Are Mountain Bikers Accidental A-Holes?
If someone calls you an 'adrenaline junkie,' do you want to give them a high five or a black eye? I'm no fan of the term, but I'd be full of shit if I denied that the hormone is one element that keeps many of us reaching for our mountain bikes. Nobody wants to be called a junkie, but the impact of adrenaline on our bodies and brains is largely positive, even after our ride is done. On top of elation and other sweet sensations, it may boost our immune systems and stave off the physical effects of aging.
On the trail our bodies respond to adrenaline, in both subtle and dramatic ways. It increases our heart rate and blood pressure, boosts energy in our muscles and expands our pupils so we can see more. It even decreases our ability to feel pain, for better or worse. Most importantly, adrenaline makes us focus intently on what's in front of us, pushing the hassles and headaches of real life aside. It feels amazing to zero in and forget anything but the trail, but that focus is one reason mountain bikers can sometimes be accidental assholes.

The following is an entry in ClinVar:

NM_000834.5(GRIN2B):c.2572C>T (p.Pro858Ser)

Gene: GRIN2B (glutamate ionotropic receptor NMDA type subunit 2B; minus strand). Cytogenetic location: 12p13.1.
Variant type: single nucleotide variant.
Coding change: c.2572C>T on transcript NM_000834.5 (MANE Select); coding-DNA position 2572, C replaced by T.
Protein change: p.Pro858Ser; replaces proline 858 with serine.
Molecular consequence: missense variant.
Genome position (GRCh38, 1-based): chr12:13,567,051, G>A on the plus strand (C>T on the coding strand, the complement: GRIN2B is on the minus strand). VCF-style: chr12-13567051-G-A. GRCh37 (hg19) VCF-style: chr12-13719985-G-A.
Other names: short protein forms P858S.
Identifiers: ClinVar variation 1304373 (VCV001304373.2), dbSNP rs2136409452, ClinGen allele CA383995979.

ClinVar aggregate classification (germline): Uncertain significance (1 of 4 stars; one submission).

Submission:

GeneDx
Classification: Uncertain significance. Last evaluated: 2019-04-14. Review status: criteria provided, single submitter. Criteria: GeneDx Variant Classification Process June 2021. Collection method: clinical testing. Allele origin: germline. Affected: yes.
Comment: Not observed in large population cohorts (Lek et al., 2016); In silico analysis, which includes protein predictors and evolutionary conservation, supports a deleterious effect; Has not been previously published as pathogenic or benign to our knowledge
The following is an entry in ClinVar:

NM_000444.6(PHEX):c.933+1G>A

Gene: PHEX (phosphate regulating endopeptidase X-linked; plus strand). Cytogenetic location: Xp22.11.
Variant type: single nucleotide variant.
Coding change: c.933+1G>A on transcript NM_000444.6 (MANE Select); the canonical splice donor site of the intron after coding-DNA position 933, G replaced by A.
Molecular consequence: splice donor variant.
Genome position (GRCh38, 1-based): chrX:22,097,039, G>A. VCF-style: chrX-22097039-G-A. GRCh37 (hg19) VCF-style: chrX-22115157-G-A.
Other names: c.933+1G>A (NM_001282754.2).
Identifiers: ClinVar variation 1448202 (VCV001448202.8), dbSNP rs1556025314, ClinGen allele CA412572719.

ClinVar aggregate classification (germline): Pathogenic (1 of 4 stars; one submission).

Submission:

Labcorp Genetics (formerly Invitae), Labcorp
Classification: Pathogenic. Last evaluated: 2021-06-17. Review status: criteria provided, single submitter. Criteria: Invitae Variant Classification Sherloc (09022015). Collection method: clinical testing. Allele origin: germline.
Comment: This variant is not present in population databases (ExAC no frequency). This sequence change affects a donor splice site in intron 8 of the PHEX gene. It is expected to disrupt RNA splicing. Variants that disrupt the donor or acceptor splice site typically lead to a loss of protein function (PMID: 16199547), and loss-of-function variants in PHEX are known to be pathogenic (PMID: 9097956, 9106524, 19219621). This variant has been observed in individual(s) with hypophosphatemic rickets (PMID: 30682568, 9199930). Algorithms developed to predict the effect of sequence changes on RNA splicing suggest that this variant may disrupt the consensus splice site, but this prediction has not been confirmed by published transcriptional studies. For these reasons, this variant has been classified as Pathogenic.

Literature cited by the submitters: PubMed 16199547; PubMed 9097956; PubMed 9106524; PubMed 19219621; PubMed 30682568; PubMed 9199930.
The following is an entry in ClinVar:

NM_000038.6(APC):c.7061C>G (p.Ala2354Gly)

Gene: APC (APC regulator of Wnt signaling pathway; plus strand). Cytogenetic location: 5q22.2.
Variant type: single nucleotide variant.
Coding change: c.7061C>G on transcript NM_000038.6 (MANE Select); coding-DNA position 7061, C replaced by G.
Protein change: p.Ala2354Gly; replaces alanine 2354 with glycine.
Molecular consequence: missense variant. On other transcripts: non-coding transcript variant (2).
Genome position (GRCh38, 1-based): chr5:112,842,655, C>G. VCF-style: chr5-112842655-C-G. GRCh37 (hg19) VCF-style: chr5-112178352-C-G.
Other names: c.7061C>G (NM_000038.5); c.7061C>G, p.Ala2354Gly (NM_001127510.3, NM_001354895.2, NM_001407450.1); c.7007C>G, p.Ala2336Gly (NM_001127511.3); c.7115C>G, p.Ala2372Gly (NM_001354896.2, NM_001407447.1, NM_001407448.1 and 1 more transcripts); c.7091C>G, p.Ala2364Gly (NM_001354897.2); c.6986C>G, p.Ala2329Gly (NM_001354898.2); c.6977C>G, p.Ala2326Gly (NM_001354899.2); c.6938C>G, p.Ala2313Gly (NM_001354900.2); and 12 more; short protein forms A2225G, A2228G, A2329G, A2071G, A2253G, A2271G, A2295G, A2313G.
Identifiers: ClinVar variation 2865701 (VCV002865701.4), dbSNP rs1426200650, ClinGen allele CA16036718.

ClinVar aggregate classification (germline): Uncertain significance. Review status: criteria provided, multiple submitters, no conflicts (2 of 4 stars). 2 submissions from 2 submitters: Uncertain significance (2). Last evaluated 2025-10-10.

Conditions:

If you spend much time working on popular trails, when they are open and riders are filing through, you may have noticed that some riders respond differently than others. A few pretend you aren't there at all, some might say hello, and some will thank you, give you a high five, or even offer to lend a hand. Humans are different, that's not a big surprise. The shocker is that this response can change depending on where you are on the trail.